Great Poem

This is for all those who have worked very hard for something and saw it go down the drain, but wouldn’t change what they did. And for anyone else who cares to read it!

Soybeans’ by Thomas Allen Orr

The October sky was warm and musky, blowing

Over brown fields, heavy with the fragrance

Of freshly combined beans, the breath of harvest.

He was pulling a truckload onto the scales

At the elevator near the rail siding north of town

When a big Cadillac drove up. A man stepped out

Wearing a three-piece suit and a gold pinky ring.

The man said he had just invested a hundred grand

In soybeans and wanted to see what they looked like.

The farmer stared at the man and was quiet, reaching

For the tobacco in the rear pocket of his jeans,

Where he wore his only ring, a threadbare circle rubbed

By working cans of dip and long hours on the backside

of a hundred acre run. He scooped up a handful

Of small white beans, the pearls of the prairie saying:

Soybeans look like a foot of water on the field in April

When you’re ready to plant and can’t get in;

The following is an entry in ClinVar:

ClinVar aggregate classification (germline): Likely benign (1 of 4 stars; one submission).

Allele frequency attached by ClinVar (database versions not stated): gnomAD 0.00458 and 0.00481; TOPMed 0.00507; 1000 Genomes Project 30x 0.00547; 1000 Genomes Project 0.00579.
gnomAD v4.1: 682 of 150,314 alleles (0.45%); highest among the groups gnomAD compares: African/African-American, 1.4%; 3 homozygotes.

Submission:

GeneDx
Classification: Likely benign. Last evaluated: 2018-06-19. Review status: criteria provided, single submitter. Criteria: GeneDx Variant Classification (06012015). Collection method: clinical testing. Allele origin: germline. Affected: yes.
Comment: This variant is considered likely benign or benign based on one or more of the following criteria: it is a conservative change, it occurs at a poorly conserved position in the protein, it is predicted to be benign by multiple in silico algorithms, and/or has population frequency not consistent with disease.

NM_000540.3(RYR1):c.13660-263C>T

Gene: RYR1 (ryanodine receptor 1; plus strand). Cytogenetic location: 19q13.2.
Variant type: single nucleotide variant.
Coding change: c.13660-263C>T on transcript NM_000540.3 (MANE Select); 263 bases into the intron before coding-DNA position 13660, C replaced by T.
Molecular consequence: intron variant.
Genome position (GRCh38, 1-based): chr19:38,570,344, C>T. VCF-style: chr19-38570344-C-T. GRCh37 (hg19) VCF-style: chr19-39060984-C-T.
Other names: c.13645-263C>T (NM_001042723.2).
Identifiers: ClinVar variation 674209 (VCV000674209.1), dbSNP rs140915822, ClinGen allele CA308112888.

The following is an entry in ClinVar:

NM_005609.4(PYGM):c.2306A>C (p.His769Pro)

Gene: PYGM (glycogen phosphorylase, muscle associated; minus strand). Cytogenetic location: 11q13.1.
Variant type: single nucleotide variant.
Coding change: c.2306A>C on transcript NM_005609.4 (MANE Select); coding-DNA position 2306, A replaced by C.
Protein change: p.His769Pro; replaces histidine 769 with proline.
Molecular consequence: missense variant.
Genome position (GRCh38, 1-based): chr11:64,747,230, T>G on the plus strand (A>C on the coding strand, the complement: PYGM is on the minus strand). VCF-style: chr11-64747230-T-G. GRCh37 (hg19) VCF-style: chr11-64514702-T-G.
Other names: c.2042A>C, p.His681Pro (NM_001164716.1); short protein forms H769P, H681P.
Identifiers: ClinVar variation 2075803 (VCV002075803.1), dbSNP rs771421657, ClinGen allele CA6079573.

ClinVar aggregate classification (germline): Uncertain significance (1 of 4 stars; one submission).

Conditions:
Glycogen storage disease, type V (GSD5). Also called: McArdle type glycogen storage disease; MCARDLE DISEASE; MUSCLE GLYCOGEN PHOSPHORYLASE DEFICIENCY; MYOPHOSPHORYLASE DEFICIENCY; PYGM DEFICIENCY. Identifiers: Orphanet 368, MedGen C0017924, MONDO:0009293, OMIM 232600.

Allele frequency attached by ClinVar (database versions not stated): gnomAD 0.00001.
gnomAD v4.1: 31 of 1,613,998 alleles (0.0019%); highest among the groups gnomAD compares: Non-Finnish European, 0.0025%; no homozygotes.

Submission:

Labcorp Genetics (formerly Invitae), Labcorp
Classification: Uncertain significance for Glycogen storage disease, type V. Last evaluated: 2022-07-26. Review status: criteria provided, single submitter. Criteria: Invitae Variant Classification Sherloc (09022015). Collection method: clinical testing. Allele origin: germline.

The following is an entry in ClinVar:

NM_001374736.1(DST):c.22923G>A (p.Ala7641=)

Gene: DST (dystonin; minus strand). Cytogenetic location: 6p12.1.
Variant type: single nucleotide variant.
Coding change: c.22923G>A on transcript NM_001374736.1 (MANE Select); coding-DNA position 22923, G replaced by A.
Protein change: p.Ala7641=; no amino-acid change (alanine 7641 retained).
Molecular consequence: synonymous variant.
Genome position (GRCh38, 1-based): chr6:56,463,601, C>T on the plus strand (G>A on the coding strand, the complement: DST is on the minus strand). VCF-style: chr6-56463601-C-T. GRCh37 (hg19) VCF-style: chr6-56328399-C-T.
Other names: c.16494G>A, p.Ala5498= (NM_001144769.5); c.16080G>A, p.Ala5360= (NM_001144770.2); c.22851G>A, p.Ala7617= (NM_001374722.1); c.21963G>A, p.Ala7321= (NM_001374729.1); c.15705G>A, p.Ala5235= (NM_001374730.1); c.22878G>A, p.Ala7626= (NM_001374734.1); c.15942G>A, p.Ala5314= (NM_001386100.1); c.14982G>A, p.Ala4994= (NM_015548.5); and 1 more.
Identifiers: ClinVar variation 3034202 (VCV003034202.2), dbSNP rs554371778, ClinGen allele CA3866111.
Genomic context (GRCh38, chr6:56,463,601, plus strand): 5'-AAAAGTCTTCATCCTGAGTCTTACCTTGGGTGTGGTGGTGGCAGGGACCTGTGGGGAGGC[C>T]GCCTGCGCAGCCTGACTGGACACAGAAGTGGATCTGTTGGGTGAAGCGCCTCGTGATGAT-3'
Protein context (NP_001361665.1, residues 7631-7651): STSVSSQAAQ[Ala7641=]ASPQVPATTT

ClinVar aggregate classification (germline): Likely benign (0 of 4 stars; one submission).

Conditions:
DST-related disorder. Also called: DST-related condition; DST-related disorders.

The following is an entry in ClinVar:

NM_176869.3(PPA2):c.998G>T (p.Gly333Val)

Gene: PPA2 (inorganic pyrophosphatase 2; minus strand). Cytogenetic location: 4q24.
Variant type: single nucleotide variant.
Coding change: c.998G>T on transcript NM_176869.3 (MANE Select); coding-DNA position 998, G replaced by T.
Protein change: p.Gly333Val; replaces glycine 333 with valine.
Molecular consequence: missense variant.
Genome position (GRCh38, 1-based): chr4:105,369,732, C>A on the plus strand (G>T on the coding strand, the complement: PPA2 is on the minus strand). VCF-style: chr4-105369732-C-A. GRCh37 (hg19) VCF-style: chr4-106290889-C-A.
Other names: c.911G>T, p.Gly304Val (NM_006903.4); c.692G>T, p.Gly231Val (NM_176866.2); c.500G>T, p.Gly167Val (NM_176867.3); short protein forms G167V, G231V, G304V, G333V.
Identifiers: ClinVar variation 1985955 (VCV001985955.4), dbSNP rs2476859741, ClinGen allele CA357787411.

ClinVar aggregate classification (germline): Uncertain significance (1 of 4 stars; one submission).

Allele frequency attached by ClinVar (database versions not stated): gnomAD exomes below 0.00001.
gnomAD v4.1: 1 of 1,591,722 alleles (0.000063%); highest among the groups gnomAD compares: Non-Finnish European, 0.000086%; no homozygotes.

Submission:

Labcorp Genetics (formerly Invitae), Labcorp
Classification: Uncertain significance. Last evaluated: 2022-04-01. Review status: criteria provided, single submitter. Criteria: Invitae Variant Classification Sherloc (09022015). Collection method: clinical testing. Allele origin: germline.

Like three kids at the kitchen table

Eating macaroni and cheese five nights in a row;

Or like a broken part of the combine when

Your credit with the implement dealer is nearly tapped.

Soybeans look like the prayers bouncing off the ceiling

When prices on the Chicago grain market start to drop;

Or like  your old man’s tear when you tell him

How much the land might bring in subdivisions.

Soybeans look like the first good night’s sleep in weeks

When you unload at the elevator and the kids get Christmas.

He spat a little juice on the tire of the Cadillac,

Laughing despite himself and saying to the man,

Now maybe you can tell me what a hundred grand looks like.

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